Though the connection isn’t quite as dicey as a game of Yahtzee, there’s plenty of room for improvement. Let’s start with the good. The SoundSport Free are a breeze to pair, and they reconnect instantaneously. The difficulty lies in maintaining a stable connection. Like other true wireless earbuds, connecting is a linear, rather than simultaneous, process. All you really need to know is that the left earbud loses connection a few times every hour, and because they don’t support aptX (yet), there’s audio-visual lag.
The Bose Connect app supports the company’s Bluetooth products and has a peculiar option to nickname your device. Its “surprise me” function is intriguing to say the least; with options like “Butterball,” “Storm,” and “Trench” it was hard choose. Naturally, I went with “Pope of Mope.”
Aside from its Zoey Deschanel-like quirkiness, the app provides useful features, like find my ‘buds.
Aside from its Zoey Deschanel-like quirkiness, the app provides useful features like “find my ‘buds.” A warning prompts users to remove the earbuds before playing the ascending beep, making it easy to locate when they’re lost in the same or an adjoining room. It’s not all good, though: the app has a tendency to crash. I had to uninstall it a couple of times and hope to see stability improvements with future updates.
Long story short, the battery life is why you’d buy the SoundSport Free over other truly wireless earbuds.
Bose lists the earbuds’ standalone playback time at five hours, whereas alternative true wireless earbuds only last for three to four hours. I was able to get a consistent five-and-a-half hours—head and shoulders ahead of the pack. Since the charging case adds 10 hours of battery, longevity shouldn’t be an issue, especially if you’re diligent about placing the earbuds back in the case. Which you should, because despite their protuberant style, they’re easy to misplace. Of course, battery life varies with how loudly you’re listening, so users can probably squeak out a little extra listening time by keeping the levels in check.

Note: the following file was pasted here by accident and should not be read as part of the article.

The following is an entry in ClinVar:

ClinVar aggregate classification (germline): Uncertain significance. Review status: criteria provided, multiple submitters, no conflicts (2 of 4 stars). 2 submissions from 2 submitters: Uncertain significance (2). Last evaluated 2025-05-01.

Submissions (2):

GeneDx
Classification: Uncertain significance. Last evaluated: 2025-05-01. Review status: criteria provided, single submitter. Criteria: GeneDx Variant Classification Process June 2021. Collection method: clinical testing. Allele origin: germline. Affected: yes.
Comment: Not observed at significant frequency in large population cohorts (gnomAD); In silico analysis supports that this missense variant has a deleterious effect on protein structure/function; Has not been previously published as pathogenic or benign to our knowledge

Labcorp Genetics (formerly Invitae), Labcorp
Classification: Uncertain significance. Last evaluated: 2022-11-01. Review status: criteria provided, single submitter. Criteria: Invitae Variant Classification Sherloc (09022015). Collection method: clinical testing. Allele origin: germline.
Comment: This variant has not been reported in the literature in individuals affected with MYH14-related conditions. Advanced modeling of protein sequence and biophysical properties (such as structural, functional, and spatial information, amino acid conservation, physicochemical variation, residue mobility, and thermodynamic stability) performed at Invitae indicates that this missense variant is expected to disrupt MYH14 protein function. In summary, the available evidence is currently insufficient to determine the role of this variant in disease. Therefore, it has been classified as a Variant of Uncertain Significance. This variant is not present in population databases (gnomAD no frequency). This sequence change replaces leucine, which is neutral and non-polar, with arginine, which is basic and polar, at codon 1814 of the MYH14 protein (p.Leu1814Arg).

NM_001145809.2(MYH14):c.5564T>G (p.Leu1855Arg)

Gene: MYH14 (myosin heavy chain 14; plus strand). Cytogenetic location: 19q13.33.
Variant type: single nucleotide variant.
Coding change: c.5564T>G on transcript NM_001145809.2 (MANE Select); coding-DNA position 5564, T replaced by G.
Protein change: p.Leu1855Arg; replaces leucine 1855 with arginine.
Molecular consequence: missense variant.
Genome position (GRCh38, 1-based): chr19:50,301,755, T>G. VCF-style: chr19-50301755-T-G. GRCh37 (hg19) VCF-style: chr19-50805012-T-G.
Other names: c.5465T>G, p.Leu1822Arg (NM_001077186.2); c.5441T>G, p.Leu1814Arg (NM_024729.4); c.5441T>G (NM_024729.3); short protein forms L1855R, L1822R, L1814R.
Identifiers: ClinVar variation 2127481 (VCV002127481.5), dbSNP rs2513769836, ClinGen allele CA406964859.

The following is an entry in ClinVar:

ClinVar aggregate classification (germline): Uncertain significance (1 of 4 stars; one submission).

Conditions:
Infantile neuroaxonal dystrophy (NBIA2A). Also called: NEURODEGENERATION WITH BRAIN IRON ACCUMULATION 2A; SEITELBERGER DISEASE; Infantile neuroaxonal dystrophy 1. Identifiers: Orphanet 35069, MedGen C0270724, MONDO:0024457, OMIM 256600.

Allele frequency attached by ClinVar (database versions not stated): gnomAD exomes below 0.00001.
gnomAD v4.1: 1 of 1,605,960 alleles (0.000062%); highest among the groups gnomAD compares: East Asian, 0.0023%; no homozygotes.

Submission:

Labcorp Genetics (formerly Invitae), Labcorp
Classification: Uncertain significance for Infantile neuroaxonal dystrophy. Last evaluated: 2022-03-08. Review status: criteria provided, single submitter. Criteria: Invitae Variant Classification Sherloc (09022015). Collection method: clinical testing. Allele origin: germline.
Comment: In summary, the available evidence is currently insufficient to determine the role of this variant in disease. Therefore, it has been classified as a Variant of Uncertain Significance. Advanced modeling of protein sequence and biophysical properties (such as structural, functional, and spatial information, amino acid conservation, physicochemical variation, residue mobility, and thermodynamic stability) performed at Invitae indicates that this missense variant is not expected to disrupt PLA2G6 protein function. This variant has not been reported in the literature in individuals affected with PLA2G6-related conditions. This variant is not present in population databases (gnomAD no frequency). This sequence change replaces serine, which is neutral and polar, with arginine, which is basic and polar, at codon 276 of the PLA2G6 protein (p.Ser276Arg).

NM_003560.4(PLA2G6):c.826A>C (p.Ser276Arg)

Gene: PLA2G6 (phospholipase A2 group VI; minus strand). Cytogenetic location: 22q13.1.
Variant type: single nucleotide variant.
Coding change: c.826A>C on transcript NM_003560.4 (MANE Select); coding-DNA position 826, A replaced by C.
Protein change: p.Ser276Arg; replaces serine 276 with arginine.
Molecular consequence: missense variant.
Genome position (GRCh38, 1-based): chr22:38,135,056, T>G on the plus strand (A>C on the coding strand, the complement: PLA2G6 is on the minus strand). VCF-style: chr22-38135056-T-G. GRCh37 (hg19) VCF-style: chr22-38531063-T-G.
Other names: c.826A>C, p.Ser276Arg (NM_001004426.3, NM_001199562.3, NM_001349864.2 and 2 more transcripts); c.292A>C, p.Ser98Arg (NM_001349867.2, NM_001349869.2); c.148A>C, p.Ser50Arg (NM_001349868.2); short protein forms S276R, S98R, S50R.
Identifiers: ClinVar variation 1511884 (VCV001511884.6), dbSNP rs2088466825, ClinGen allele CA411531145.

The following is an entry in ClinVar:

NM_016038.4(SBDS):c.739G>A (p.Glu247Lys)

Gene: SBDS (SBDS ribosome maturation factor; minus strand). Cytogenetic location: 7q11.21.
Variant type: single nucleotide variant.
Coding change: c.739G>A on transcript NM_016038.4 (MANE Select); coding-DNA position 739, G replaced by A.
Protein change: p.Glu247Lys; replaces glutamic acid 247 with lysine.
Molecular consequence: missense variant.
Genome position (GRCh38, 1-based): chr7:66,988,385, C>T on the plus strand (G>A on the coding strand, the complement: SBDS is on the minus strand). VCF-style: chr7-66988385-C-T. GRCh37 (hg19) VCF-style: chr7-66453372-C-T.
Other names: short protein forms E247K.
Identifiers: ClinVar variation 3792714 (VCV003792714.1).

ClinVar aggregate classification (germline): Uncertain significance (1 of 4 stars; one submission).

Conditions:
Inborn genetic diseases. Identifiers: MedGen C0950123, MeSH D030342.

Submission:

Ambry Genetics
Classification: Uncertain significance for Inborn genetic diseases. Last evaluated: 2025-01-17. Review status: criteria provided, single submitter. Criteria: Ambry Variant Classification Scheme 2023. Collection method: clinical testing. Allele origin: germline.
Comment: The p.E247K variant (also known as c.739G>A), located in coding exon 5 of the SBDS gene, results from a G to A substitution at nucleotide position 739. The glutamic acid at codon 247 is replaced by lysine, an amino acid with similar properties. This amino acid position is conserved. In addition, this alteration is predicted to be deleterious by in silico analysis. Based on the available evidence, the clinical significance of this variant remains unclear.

The charging method of choice, micro-USB, is surprising, given the original price tag of $249. If Bose isn’t going to give us consumers USB-C charging, at least give us dual-functionality with the charging case like the SOL Republic Amps Air.
The SoundSport Free continue a departure from Bose’s street-reputation of being bass-less. Like their predecessor, these earbuds pump out a strong low-end. The highs and mids are exaggerated too, but still reproduce an appealing sound. At first listen, highs seem acutely detailed. A more attentive listen reveals that this is a consequence of treble accentuation and can sound sibilant (that familiar hiss) and fatiguing after extended periods.